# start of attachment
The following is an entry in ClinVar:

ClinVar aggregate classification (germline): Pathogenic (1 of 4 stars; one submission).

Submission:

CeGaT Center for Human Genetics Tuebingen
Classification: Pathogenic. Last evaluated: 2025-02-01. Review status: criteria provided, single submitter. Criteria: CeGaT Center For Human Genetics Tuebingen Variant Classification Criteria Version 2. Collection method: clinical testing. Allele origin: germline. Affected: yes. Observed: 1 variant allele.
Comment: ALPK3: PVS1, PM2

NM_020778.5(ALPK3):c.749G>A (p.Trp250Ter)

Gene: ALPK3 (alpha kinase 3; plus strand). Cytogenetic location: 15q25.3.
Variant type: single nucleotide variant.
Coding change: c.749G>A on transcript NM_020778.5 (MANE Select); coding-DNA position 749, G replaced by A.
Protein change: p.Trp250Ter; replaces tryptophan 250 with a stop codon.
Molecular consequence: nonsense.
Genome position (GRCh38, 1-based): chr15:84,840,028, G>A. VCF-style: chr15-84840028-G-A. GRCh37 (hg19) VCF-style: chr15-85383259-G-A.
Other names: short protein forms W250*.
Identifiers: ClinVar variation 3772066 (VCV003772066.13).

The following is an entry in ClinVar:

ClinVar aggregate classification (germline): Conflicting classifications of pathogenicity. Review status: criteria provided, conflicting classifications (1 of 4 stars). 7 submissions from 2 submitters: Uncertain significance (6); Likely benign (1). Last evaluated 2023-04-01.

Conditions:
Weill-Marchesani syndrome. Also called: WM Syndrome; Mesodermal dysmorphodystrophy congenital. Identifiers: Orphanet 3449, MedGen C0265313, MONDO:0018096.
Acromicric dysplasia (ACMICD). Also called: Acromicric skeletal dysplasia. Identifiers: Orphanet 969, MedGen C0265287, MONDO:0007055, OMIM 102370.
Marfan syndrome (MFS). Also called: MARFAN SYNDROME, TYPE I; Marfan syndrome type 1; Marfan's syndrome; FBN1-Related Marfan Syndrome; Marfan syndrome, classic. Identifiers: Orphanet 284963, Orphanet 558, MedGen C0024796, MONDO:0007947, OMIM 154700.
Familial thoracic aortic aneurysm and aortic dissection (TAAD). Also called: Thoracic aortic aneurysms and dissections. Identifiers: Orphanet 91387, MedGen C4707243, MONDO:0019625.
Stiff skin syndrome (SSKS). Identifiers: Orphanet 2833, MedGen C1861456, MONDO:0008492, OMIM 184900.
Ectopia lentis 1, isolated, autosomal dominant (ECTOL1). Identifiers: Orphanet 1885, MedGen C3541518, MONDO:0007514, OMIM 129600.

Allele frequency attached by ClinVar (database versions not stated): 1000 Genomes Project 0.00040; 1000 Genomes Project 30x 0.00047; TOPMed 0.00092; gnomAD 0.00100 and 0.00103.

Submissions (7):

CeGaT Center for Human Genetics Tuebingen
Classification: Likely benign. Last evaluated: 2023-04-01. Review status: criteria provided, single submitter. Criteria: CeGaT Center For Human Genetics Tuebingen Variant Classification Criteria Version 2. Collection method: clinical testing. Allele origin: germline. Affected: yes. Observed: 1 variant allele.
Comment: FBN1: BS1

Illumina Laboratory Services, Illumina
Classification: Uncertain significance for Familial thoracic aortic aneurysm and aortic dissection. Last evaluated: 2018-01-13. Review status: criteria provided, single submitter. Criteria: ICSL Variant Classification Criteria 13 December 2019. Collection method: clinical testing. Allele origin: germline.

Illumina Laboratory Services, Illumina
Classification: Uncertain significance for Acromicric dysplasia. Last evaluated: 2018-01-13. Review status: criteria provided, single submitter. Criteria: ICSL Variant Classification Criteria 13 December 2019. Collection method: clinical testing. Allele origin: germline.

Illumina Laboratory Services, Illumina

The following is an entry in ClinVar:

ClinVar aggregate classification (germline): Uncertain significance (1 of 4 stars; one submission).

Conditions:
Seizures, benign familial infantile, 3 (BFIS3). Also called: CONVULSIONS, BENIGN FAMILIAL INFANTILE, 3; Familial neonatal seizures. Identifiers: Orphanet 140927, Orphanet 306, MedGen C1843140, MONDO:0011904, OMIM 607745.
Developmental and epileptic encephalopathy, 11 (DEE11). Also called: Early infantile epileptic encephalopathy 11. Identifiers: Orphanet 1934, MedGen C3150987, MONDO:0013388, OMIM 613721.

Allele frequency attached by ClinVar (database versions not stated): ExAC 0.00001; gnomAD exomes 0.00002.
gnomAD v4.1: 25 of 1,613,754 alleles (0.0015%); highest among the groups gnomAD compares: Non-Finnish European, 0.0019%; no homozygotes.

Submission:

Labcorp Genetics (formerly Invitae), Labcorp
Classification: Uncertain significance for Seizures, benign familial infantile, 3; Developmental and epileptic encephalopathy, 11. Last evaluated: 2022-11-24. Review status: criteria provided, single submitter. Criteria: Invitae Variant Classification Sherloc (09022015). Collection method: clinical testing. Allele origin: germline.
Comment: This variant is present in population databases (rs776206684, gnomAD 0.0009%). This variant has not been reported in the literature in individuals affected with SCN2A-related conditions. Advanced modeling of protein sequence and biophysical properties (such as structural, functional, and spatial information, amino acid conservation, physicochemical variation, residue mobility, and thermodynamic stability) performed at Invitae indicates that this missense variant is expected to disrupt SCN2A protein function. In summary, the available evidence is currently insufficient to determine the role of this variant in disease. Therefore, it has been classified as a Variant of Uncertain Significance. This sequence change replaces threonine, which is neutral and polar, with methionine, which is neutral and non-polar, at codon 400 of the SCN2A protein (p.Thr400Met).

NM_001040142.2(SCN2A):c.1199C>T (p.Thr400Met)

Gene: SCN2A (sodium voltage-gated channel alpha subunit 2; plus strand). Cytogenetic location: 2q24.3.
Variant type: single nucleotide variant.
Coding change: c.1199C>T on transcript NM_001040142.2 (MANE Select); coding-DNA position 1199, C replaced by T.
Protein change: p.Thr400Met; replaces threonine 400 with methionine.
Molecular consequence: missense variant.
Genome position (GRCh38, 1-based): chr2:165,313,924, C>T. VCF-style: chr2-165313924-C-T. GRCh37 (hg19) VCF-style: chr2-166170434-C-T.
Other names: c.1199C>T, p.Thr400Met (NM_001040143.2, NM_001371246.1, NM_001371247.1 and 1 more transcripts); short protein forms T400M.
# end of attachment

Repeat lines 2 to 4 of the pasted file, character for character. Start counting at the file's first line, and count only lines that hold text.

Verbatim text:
ClinVar aggregate classification (germline): Pathogenic (1 of 4 stars; one submission).

Submission:

CeGaT Center for Human Genetics Tuebingen